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Unit-1

Chapter Outline
• Why Study Business Ethics?
• The Development of Business Ethics
• Developing an Organizational and Global Ethical
Culture
• The Benefits of Business Ethics
• Our Framework for Studying Business Ethics
Introduction

• Ethics is the study of our web relationships


with others.

• Companies do not operate in a vacuum but


rather are plunged in a universe of
relationships with multiple stakeholders.

• With the globalization the scenario in which


companies operate has become even more
complex, given the emergence of global
groups of stakeholders.
Business Ethics

• Comprises principles and standards that guide behavior


in the world of business

• Right or wrong, acceptable or unacceptable behavior


within the organization

• Determined by you and key stakeholders


Introduction

The need for a company to behave


“ethically” is described in terms of a
company’s need to interact productively
with its stakeholders.
Business Ethics

Business Ethics means conducting all


aspects of business and dealing with all
stakeholders in an ethical manner…
Sources of Ethical Norms

Fellow Fellow Regions of


Workers Workers Country

Family Profession
The
Individual
Friends Employer
Conscience

The Law Religious Society at


Beliefs Large

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Objectives of Business Ethics
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copyright© Sandeep Singh, SMS,
Varanasi
• “Business ethics is rules, standards, codes, or
principles which provide guidelines for morally
right behavior and truthfulness in specific
situations.”
• “Business ethics is the study of business
situation, activities, and decisions where issues
of right and wrong are addressed.”
• “Business ethics refers to clear standards and
norms that help employees to distinguish right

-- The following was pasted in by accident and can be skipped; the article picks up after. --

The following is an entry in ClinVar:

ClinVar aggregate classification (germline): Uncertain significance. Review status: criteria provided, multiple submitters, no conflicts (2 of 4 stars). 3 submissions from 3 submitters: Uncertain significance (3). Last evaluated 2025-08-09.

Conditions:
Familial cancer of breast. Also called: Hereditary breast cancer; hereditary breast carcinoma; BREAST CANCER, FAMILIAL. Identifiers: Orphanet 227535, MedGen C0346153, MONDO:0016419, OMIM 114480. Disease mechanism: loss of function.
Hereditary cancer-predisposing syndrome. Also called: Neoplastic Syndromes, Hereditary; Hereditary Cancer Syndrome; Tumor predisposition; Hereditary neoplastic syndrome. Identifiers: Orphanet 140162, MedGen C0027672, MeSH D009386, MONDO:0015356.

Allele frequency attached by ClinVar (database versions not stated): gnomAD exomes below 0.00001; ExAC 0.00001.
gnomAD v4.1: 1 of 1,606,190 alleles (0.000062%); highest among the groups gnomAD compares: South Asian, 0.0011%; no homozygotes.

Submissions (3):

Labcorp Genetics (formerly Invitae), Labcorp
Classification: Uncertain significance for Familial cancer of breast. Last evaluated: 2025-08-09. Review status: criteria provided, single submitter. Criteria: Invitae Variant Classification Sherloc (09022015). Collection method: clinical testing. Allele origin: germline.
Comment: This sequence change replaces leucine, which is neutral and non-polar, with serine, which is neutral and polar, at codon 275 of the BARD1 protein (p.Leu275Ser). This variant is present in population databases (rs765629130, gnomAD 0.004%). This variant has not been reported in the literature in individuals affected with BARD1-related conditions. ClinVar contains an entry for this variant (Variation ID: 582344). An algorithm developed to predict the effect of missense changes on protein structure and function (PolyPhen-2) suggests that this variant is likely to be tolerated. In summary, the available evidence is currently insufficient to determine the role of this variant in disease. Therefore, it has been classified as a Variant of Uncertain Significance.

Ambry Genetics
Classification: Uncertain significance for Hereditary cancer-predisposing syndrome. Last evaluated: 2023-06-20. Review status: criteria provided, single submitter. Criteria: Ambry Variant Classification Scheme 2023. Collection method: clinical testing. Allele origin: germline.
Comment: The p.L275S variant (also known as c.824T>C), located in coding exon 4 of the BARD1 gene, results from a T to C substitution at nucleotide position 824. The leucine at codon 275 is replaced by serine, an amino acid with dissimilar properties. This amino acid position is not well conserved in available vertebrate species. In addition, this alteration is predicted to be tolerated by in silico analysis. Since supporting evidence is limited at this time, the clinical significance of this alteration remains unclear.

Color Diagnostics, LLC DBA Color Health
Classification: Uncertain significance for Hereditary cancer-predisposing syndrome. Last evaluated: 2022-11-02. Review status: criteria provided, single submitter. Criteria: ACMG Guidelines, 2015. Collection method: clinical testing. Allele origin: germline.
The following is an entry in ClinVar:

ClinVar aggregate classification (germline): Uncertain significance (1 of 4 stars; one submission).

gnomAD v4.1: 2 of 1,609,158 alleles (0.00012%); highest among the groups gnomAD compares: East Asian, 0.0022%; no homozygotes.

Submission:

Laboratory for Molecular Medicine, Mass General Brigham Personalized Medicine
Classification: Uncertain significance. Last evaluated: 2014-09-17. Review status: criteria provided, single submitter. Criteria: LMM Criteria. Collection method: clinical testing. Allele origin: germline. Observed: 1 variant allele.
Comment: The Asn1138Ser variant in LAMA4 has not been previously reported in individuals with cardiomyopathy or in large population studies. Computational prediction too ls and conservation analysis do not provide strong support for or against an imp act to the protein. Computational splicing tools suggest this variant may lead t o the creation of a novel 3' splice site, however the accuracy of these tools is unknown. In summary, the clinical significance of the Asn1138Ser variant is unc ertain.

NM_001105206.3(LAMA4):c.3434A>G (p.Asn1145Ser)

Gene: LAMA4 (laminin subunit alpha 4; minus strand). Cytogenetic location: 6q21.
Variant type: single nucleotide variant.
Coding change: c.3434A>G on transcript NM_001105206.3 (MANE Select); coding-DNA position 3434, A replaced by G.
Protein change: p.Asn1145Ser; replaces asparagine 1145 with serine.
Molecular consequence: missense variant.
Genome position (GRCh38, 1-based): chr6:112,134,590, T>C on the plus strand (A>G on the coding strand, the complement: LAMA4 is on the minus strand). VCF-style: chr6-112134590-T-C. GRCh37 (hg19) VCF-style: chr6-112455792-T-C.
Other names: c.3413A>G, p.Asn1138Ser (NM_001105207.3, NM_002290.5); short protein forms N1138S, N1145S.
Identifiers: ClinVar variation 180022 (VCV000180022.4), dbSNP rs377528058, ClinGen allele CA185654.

from wrong behaviour atSingh,
copyright© Sandeep work.”
SMS,
Varanasi
“Business ethics is a study of moral standards
and how these apply to the systems and
organizations through which modern
societies produce and distribute goods and
services, and to the people who work within
these organizations. Business ethics, in
other words, is a form of applied ethics. It
includes not only the analysis of moral
norms and moral values, but also attempts
to apply the conclusions of this analysis to
that assortment of institutions, technologies,
transactions, activities, and pursuits that we
call business.” (Manuel
copyright© Velasquez)
Sandeep Singh,
Varanasi
SMS,
The concept of business ethics
actually contains four interconnected
elements

• Framework- Set of rules, standards,


codes, principles, philosophy etc. to be
followed for ethical decision making in
business.
• Internal development of ethical traits-
Development of virtues, values, morality
and inner conscience.
• Situation- copyright©
Business situations
Sandeep Singh, SMS,

demanding ethical judgements.


Varanasi
Nature of Business Ethics

Complex Dynamic

Interdependent Subjective

copyright© Sandeep Singh, SMS,


Varanasi
• Complex because of no common
consensus
• Dynamic because of dynamic nature of
business decision making
• Interdependent because ethical decision
making is dependent on many factors and
one’s decision affect others.
• Subjective copyright©
because Sandeep Singh, the
SMS, frameworks
Varanasi
Benefits of Business Ethics

• Better ethical climate


• Employee commitment and trust
• Investor loyalty and trust
• Customer satisfaction and trust
• Long term profits
Values

• Abstract ideals that shape an individual’s


thinking and behavior – a moral compass

• Instrumental values – certain way of


behaving is appropriate in all situations –
“means”.

• Terminal values – enduring belief in the


attainment of a certain end state –
“ends”.
Ethics
• The study of moral obligation
involving the distinction
between right and wrong.

• Business Ethics: right or


wrong in the workplace –
value management.